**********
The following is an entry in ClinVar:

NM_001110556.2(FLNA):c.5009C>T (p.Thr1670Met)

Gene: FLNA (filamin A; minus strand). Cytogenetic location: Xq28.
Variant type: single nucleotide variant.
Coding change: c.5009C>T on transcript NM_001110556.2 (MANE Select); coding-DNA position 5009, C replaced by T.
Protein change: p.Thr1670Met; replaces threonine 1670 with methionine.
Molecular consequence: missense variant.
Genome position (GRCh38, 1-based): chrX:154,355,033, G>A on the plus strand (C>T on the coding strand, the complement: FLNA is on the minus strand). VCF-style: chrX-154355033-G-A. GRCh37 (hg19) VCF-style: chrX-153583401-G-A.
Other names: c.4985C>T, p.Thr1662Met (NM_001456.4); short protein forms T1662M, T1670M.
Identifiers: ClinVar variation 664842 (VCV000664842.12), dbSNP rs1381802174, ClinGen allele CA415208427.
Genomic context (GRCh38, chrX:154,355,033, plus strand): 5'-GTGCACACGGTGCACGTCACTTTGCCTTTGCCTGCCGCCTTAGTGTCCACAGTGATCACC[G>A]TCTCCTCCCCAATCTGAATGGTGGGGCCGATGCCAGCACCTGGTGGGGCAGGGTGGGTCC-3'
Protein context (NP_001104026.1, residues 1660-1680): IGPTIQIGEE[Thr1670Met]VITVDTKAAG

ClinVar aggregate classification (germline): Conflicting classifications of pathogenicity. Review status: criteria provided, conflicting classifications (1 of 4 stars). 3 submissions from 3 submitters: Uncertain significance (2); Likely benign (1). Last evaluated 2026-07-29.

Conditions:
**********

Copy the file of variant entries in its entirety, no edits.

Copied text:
The following is an entry in ClinVar:

NM_001110556.2(FLNA):c.5009C>T (p.Thr1670Met)

Gene: FLNA (filamin A; minus strand). Cytogenetic location: Xq28.
Variant type: single nucleotide variant.
Coding change: c.5009C>T on transcript NM_001110556.2 (MANE Select); coding-DNA position 5009, C replaced by T.
Protein change: p.Thr1670Met; replaces threonine 1670 with methionine.
Molecular consequence: missense variant.
Genome position (GRCh38, 1-based): chrX:154,355,033, G>A on the plus strand (C>T on the coding strand, the complement: FLNA is on the minus strand). VCF-style: chrX-154355033-G-A. GRCh37 (hg19) VCF-style: chrX-153583401-G-A.
Other names: c.4985C>T, p.Thr1662Met (NM_001456.4); short protein forms T1662M, T1670M.
Identifiers: ClinVar variation 664842 (VCV000664842.12), dbSNP rs1381802174, ClinGen allele CA415208427.
Genomic context (GRCh38, chrX:154,355,033, plus strand): 5'-GTGCACACGGTGCACGTCACTTTGCCTTTGCCTGCCGCCTTAGTGTCCACAGTGATCACC[G>A]TCTCCTCCCCAATCTGAATGGTGGGGCCGATGCCAGCACCTGGTGGGGCAGGGTGGGTCC-3'
Protein context (NP_001104026.1, residues 1660-1680): IGPTIQIGEE[Thr1670Met]VITVDTKAAG

ClinVar aggregate classification (germline): Conflicting classifications of pathogenicity. Review status: criteria provided, conflicting classifications (1 of 4 stars). 3 submissions from 3 submitters: Uncertain significance (2); Likely benign (1). Last evaluated 2026-07-29.

Conditions: